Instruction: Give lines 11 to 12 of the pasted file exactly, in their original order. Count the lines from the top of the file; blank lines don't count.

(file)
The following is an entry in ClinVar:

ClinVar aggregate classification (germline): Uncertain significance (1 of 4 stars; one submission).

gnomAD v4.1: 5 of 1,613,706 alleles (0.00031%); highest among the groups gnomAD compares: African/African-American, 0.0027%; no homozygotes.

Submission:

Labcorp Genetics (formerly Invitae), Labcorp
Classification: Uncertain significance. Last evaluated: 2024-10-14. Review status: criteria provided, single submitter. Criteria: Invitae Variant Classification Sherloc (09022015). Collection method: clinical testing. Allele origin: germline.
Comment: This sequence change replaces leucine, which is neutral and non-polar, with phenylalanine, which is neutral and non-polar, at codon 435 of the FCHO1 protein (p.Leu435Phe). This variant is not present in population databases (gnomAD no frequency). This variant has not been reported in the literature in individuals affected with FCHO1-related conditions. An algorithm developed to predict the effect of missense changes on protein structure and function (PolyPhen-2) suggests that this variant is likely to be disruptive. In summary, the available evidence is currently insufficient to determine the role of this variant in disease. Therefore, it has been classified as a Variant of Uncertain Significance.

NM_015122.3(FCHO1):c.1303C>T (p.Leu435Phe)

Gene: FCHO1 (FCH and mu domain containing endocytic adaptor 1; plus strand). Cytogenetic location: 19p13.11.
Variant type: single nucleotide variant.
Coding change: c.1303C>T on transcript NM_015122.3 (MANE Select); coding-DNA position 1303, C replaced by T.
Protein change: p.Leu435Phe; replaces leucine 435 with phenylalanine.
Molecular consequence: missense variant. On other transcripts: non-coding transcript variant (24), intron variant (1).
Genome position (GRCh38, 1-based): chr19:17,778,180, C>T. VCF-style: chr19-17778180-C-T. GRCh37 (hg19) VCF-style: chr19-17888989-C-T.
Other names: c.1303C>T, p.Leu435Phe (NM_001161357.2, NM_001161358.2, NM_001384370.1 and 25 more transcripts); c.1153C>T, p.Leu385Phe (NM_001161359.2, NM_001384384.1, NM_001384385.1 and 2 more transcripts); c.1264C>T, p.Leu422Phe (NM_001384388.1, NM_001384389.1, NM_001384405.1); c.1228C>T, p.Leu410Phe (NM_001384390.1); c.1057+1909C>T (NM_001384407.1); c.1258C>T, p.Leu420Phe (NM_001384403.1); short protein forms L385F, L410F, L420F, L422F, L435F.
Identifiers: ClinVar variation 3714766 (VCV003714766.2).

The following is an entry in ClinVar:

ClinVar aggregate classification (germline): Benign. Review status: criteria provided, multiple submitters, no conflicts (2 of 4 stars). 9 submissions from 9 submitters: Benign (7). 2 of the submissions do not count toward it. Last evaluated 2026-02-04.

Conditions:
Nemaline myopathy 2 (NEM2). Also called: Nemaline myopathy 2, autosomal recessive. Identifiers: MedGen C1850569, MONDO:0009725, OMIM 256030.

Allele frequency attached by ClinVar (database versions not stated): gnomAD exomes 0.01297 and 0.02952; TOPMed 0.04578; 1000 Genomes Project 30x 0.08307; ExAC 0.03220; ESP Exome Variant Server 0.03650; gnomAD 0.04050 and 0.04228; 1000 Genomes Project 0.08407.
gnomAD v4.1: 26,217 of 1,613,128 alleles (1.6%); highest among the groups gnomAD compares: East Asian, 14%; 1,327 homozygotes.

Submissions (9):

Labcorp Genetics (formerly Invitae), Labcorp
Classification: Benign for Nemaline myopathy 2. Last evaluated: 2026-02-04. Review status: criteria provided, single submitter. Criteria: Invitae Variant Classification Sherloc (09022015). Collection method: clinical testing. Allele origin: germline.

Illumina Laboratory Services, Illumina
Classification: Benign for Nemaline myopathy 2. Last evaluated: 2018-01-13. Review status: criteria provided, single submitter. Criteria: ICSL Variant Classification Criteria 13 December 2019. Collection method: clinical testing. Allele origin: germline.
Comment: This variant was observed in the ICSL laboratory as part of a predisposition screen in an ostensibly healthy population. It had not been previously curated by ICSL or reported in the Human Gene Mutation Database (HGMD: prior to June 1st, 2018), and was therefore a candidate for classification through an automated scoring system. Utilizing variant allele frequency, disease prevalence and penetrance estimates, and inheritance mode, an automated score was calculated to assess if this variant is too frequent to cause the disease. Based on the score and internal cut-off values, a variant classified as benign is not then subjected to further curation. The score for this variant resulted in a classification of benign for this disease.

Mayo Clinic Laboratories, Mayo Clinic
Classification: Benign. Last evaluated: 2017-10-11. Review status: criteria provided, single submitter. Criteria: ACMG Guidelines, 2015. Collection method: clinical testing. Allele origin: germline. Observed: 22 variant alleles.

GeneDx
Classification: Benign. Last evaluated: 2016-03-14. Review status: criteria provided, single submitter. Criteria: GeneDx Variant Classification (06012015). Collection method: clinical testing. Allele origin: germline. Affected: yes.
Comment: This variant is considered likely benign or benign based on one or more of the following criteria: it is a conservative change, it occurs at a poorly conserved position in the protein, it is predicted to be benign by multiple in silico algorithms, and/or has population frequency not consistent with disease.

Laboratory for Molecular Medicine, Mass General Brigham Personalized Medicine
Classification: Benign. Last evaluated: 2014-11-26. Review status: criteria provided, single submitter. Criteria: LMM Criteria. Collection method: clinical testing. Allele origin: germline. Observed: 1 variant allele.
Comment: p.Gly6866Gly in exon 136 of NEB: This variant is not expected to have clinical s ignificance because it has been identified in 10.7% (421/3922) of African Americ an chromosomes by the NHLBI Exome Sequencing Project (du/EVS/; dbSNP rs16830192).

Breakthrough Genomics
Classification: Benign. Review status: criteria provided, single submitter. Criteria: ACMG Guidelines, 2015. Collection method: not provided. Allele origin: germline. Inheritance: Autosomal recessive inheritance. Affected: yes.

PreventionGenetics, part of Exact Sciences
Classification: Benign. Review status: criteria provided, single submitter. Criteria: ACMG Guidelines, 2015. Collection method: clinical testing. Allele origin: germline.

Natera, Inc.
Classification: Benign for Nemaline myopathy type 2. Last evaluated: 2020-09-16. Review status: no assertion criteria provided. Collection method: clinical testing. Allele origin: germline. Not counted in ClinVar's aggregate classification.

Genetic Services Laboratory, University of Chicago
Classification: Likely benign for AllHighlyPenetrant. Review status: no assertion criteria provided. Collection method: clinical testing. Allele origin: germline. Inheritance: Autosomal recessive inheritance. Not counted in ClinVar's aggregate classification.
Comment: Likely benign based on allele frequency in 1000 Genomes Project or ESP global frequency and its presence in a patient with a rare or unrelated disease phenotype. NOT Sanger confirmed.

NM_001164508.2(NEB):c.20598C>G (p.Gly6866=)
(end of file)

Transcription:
Coding change: c.1303C>T on transcript NM_015122.3 (MANE Select); coding-DNA position 1303, C replaced by T.
Protein change: p.Leu435Phe; replaces leucine 435 with phenylalanine.